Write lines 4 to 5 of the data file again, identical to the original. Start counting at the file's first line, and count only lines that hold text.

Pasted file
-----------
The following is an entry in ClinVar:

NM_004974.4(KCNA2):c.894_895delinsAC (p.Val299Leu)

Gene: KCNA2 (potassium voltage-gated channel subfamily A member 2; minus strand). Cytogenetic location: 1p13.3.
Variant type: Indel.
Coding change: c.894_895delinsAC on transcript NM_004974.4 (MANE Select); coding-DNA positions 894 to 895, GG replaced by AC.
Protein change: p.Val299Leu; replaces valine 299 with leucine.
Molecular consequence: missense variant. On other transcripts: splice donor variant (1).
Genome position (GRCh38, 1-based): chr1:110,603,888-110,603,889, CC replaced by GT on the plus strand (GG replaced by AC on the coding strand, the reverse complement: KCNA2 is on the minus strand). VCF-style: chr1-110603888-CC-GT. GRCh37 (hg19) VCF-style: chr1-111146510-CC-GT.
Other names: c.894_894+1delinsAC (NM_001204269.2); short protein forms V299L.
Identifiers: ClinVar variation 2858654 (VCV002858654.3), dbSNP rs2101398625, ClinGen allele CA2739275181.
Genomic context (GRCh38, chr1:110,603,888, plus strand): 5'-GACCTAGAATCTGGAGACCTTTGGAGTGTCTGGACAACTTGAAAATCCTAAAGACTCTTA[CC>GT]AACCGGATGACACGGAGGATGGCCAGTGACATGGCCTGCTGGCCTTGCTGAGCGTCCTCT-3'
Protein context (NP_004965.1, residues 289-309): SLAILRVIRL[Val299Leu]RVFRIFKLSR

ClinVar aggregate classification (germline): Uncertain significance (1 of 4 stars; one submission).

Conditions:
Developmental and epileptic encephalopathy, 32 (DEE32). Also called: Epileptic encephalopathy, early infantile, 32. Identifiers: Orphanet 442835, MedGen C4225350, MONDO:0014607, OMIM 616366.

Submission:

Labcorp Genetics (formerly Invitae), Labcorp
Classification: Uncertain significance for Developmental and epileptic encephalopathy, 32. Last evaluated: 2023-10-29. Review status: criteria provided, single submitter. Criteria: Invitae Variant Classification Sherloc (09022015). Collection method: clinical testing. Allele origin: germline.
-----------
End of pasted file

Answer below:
Variant type: Indel.
Coding change: c.894_895delinsAC on transcript NM_004974.4 (MANE Select); coding-DNA positions 894 to 895, GG replaced by AC.